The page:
Taran and Gurgi journey on into the Free Commots, where Taran continues to introduce himself only as “Taran Wanderer” and is glad that no one presses him for more information. He finds a smith named Hevydd laboring at his forge, and asks to be taught the craft in exchange for free labor. Hevydd at first says he doesn’t have time, but Taran baits him a little bit – “I’ve heard it said that a man must be a true master of his craft if he would teach it” – and of course Hevydd takes umbrage and demonstrates his art by hammering a perfect blossom out of metal. He then challenges Taran to smooth it out again, and Taran’s attempt, though inexpert, demonstrates that he knows the basics. Hevydd agrees to train Taran, and says they’ll start by making him a sword. Just like Taran wanted Coll to teach him back at the beginning of the series!
|Taran finally learns to make a sword!|
Taran labors for several days making a sword from beginning to end. When it’s finally done, he’s proud of his work, admiring its shape. But then Hevydd challenges him to strike a wooden block with it. Taran does, and the sword shatters. Womp womp! He has to start all over. After several more attempts, he finishes a sword that’s not nearly as pretty as the first one. But this time, it splits the wooden block in two. Hevydd says, “That’s a blade worth bearing.” He invites Taran to stay on as his apprentice, and says he’ll teach him everything he knows. But Taran’s heart is telling him to move on, that this is not his destiny. Hevydd tells him to keep the sword, and bids him farewell, reminding him that life is a forge, shaping and tempering us all. For some reason, I remembered Taran’s time with Hevydd as lasting for a significant portion of the book – maybe because, like the Morda scene, it’s been immortalized in cover art. I was surprised when I got to it this week and saw that it’s only half of one chapter!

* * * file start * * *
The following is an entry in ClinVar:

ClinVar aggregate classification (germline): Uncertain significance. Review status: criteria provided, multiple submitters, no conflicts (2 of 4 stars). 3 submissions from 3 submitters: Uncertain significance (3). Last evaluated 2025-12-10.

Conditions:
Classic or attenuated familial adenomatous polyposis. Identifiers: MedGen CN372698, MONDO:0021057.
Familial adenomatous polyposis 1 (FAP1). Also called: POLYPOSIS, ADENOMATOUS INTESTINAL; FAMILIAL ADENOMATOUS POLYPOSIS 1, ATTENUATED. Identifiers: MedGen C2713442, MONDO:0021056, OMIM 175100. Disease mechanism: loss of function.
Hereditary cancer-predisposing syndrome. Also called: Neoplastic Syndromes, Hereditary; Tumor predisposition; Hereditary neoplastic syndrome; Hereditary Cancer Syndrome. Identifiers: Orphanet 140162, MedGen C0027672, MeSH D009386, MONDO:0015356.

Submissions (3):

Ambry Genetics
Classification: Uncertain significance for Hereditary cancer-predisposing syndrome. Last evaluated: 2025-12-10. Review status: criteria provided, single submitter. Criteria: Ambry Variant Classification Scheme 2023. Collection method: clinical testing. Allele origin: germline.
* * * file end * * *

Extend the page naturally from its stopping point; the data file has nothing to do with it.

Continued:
Next, Taran visits a weaver named Dwyvach and asks her to teach him the craft of weaving. She calls him “Taran Threadbare” and says that he can start by weaving himself a new cloak. As Hevydd did with the sword, she makes him start at the very beginning, first teasing burrs and thorns out of the wool, then spinning it to thread. Gurgi protests that spinning is woman’s work – what the hell, Gurgi? Now you’re sexist too? – but Dwyvach just snorts that the work doesn’t complain about who does it. After spinning the thread and dyeing it, Taran threads the loom and begins to weave his cloak. After a long day of work, he realizes that he doesn’t like the pattern he picked. Dwyvach says he has a choice: “Either finish a cloak you’ll be ill-content to wear, or unravel it and start anew.” Taran sighs and decides to start over. Once again, he tries over and over before he gets it right, and when he finally does, he decides it’s time to move on. Dwyvach is sad, because she thinks he has the skill to be a great weaver, but she understands the restlessness of a young heart. As they say farewell, she reminds him that life’s patterns are “not so easily unraveled.”
The chapter really should end here, but instead there are asterisks followed by a two-page section that feels kind of tacked-on, in which they journey to the next commot, the fairest one Taran has seen. He feels a “strange excitement” and is certain they should stop there. They see a man digging by a stream, who tells them that they are in Commot Merin, and that’s the end of the chapter. I gotta say, Alexander (and/or his editor) made some odd choices with the chapter breaks in this book. First we had the stay with Llonio split awkwardly over two chapters, and now two commots and the beginning of a third are crammed into one chapter. Oh well. What matters is that we’re very nearly to the climax and the resolution of Taran’s quest!